17 different women, 36 crazy children, 0 babies in utero
Adventures, Advice and Questions from a group of Mormon women who met in Queens, NY and have now scattered all over the place.
 

Thursday, August 24, 2006

Angel in the Checkout Line

This post is just a story, just the telling of a “random act of kindness” that happened to me the other day. Something I just want to share, because it made me happy.

I went to the grocery store the other day with my four-month-old dd only to discover that the power in the store had gone out. But the grocery store employees opened the doors and welcomed me anyway: the lights are out but you can still shop, they assured me. So I gathered what I needed and got in line to checkout. The man in front of me (the angel in this story) noticed my dd sitting on my hip in a sling, smiled at her a few times, waved his hand (like people are prone to do when seeing a baby), and then very kindly emptied my shopping cart for me. I was certainly capable of emptying the cart on my own, despite needing one arm to steady dd in her sling. But, needless to say, I was grateful for the help and thanked him.

Right after he emptied my cart, the backup battery that was apparently running the cash register in our checkout line died. And since this world is run by computers, we obviously couldn’t checkout in that line any more. The man quickly ran to the next closest line still in operation, put down his things, and then came back, returned everything from the checkout conveyor belt to my cart, pushed my cart to his new line, and then emptied it again. I couldn’t believe it. Just saying thank you didn’t seem like enough.

Perhaps he was immediately blessed because the battery in our new line lasted just long enough for him to buy his goods and then died. But I was so touched by his kindness that I couldn’t get upset over the fact that I had to leave everything I needed behind and walk out of the store empty handed. His kind act overrode what would have otherwise been a very aggravating situation (especially considering dd was approaching nap time and this was my last interval between feedings and naps without something scheduled).

Any happy experiences you can share? Any moments you’ve lived through that turned a bad situation good? I’d love to read them.

12 Comments:

  • My 4yo DD and I stopped at Wendy's today to grab a quick bite. This Wendy's is right by a high school and it happened to be lunch time, so it was packed. We had pulled in from a side road, so I thought we would be there forever.

    DD started crying because she was "absolutely starving" and needed chicken nuggets "right now." To tell you the truth I was starving too and felt just the same way.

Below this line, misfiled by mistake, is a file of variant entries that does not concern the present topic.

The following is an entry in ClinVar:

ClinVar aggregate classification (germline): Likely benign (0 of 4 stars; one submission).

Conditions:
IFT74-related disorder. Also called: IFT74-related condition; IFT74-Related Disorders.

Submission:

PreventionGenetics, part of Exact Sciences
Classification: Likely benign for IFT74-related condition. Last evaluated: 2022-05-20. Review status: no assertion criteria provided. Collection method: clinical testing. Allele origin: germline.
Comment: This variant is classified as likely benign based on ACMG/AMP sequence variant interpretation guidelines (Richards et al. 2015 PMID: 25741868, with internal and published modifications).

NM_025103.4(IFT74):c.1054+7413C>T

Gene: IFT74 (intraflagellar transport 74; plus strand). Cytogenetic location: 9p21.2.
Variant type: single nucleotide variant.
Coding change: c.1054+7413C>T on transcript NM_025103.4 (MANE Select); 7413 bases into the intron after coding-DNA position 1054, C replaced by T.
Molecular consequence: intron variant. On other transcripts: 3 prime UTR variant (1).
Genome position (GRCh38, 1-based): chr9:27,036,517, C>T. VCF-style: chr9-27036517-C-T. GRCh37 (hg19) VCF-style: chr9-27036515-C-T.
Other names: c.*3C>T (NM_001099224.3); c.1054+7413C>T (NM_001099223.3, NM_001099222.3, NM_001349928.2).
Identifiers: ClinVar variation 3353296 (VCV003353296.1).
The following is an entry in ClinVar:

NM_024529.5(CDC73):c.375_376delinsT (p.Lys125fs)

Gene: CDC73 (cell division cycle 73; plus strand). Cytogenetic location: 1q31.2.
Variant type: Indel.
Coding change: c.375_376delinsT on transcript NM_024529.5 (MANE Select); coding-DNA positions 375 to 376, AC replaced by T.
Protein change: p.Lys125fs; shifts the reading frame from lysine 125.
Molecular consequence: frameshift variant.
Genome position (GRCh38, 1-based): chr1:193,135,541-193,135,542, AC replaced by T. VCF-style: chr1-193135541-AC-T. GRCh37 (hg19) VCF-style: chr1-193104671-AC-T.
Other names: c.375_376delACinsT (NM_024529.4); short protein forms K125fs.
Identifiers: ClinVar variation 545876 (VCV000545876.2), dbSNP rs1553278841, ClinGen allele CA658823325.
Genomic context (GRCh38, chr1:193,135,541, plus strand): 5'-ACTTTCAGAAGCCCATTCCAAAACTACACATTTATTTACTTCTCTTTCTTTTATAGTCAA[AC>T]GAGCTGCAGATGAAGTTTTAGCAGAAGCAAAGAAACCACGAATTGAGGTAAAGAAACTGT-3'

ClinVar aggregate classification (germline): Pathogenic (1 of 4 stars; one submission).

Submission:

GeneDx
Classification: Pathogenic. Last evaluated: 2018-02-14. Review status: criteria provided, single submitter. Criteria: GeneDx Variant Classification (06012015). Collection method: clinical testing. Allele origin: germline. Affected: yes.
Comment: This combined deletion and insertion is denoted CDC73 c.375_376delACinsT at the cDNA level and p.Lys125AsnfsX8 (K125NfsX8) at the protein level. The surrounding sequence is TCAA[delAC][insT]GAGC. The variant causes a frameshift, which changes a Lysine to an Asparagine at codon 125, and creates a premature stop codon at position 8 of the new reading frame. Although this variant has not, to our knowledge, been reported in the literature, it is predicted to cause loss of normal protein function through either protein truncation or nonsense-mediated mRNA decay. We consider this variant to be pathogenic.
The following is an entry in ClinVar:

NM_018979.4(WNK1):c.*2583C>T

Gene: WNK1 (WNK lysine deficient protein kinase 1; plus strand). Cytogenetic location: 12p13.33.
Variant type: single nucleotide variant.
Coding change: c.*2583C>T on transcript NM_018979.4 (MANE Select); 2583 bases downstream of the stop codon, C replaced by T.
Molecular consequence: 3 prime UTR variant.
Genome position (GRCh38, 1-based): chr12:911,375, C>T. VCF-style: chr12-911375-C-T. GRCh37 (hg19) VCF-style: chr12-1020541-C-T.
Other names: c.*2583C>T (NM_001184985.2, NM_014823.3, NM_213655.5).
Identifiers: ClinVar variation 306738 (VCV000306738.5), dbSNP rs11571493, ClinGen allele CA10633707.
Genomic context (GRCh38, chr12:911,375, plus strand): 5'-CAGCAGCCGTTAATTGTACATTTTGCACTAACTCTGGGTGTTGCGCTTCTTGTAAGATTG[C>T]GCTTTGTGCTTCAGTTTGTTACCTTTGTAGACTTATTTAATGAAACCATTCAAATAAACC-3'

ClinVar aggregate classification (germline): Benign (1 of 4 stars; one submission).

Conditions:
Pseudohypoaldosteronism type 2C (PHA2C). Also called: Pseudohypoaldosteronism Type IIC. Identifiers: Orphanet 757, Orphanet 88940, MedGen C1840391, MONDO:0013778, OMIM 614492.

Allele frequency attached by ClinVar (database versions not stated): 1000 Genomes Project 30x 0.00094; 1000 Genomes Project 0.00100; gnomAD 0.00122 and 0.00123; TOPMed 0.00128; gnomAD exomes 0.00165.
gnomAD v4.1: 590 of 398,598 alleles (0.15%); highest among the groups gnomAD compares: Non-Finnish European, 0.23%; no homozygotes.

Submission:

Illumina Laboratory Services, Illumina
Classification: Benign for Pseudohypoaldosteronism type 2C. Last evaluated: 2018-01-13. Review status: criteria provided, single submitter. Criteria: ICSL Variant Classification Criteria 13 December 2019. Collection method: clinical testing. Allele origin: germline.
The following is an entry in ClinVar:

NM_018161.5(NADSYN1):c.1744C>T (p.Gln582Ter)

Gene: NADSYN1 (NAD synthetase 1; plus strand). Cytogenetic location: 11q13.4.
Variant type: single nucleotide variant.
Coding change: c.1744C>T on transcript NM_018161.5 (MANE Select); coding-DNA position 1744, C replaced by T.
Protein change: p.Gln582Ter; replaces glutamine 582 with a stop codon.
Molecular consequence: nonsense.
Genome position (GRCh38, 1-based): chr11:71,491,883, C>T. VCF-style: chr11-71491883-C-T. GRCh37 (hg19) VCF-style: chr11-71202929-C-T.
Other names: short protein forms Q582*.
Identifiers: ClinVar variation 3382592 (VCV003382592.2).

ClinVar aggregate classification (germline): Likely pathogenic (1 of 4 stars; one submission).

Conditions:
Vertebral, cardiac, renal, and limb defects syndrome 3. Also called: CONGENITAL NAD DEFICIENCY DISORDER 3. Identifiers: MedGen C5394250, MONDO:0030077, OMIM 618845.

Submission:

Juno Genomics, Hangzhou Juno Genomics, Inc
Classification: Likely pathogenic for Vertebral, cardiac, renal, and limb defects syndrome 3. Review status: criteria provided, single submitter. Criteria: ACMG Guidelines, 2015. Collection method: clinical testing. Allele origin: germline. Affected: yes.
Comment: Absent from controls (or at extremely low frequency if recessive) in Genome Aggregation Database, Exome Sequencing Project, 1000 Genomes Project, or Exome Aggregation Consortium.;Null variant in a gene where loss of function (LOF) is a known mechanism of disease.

I couldn't believe it when two teenage girls waved us in line ahead of them, and we clearly had come after them.

    I usually find myself not giving teenagers enough credit, so I really appreciated this today.

    Nothing big, but an act of kindness nevertheless.
    posted by Blogger Namona at 8/24/2006 05:37:00 PM  



  • 1. I was stressed out: I had a really sick husband and a newborn. I had to leave my laundry in the clothes dryer at our apartment to take my husband somewhere. People in my apartment building get really mad when someone leaves clothes in the washer or dryer, so I was pretty nervous about it. Late that night when we got home I found all the clean newborn laundry neatly folded and stacked on top of the dryer. It meant so much to me. I really needed something like that during those very difficult months, and I was so grateful. I don't think the stranger knew what how much it meant to me, and I never got to say thank you. (Although, looking back, I could have just left a note in the laundry room, but I didn't think of that at the time)

    2. This one is a little bit silly. I was washing my hands in the restroom at my college when I realized there was a huge bee (or other scary, stinging insect) on the front of my sweatshirt. I was so freaked out. I slowly came out of the restroom into the courtyard where a student was studying. I told her there was a bee on my shirt and she must have been able to tell how scared I was because she jumped up to help me right away. "When I say go, RUN!" she told me. She swatted the bee away and I ran out of there as fast as I could (probably not very fast). I didn't get a good look at her so I never knew who she was and didn't get to thank her. I know that was simple act, but it was really nice to have someone so willing to help me out in my moment of panic.
    posted by Blogger Brittany at 8/24/2006 09:37:00 PM  



  • Our car was broken into a few weeks after moving to our current neighborhood (one of the many reasons we are moving AWAY from here next year) and my husband had to leave on a business trip minutes after we discovered the damage. I had a tiny newborn and a 20 month old and was beside myself with worry.

    When I got home from church that afternoon, there was a beautiful potted yellow rose bush on my front porch. No note, just the roses. I am convinced it was my next door neighbors. Whoever it was made my day - I felt like I had a little angel watchign over me and my family.
    posted by Blogger chloe at 8/25/2006 02:21:00 PM